WINDHOEK, Namibia – Namibian investigators were on the trail of the suspected burglars. After receiving a tip of a sensational robbery – the theft of cash from a farm belonging to President Cyril Ramaphosa of neighboring South Africa – they had traced large money transfers the suspects had made from bank accounts South Africans to Namibian bank accounts.
All that remained was to build a case against the suspects to establish a link between the money and the burglary.
But when Justice Ministry officials in Namibia contacted their counterparts in South Africa for confirmation, they said they got an unusual response that killed their case: silence.
Now, two years later, that silence raises new questions about whether Mr Ramaphosa was trying to hide the burglary from public view and mobilize the machinery of government to help him do so.
The burglary of the president’s farm in South Africa, 650 miles from the border with Namibia, happened in February 2020 but was not widely publicized until this month. A political enemy of the president has launched explosive allegations that Mr Ramaphosa had between $4 million and $8 million in US currency stolen from his property, then covered up the theft to avoid scrutiny for hiding large sums of money.
The money had been hidden in furniture in a house on President Phala Phala’s hunting farm, according to political enemy Arthur Fraser, the former head of state security in South Africa, who made his allegations in a criminal complaint against Mr. Ramaphosa. The president never reported the crime to the police, Mr Fraser said, but relied on his personal protection unit to carry out an illegal and unofficial investigation.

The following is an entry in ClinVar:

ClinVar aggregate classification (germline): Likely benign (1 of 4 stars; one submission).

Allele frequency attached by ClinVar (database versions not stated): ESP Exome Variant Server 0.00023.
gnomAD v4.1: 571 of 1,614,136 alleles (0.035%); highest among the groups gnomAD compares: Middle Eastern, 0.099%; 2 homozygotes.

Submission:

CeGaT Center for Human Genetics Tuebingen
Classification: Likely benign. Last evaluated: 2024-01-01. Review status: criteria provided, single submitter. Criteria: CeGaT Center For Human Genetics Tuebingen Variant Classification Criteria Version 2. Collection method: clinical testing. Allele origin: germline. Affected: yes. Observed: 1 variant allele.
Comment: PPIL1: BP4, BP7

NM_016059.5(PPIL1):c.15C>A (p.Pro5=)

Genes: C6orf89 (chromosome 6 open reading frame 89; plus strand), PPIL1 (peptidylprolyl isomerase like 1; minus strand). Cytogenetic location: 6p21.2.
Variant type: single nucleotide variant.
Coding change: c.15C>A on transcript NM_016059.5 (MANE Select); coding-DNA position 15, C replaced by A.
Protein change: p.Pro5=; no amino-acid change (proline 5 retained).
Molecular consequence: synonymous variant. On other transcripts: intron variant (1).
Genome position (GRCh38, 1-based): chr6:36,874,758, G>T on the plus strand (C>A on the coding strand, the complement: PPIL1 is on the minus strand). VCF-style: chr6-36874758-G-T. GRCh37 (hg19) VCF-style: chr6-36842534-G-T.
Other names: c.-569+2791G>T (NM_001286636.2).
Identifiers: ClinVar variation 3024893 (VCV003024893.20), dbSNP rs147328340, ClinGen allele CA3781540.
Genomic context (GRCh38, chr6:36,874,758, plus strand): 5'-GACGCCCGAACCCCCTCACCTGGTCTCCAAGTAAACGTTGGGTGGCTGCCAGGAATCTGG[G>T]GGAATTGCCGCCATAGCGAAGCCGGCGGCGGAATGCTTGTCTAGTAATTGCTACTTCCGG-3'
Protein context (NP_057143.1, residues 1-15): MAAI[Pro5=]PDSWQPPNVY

The president has since admitted that his farm had been broken into, but has denied any wrongdoing. The money stolen was far less than claimed, he said, adding that the money came from the legal sale of farm-raised rare game. A spokesperson for Mr. Ramaphosa declined to comment for this article.
As the president tries to push ahead with his usual agenda — his farm held a game auction on Saturday — he faces a tough road. The Hawks, one of the country’s elite investigative units, are investigating him. Even Mr Ramaphosa’s allies are worried about potential criminal charges associated with allegations that he hid large sums of foreign currency – from money laundering to breaching tax or foreign exchange laws.
Mr Ramaphosa, in the midst of a battle this year to be re-elected as leader of his party, the African National Congress, has remained largely silent.
Even Phala Phala director Hendrik von Wielligh conceded in a brief phone interview that it was unusual to hide game sales money at home. When asked what usually happens with the product, he snapped, “Normally in the bank.” Mr von Wielligh declined to discuss the theft, saying ‘those who investigated’ had warned him not to speak to the press as it would complicate the investigation and possibly scare witnesses.
Mr Fraser, who himself faces corruption allegations during his tenure as head of state security, is a close ally of the former president whom Mr Ramaphosa ousted, Jacob Zuma. Mr. Zuma’s allies have sought to discredit Mr. Ramaphosa in every possible way as they fight his re-election bid.
The complaint filed by Mr Fraser resurrected what was otherwise a seemingly forgotten case. But it was a case in which the Namibian authorities took a great interest two years ago.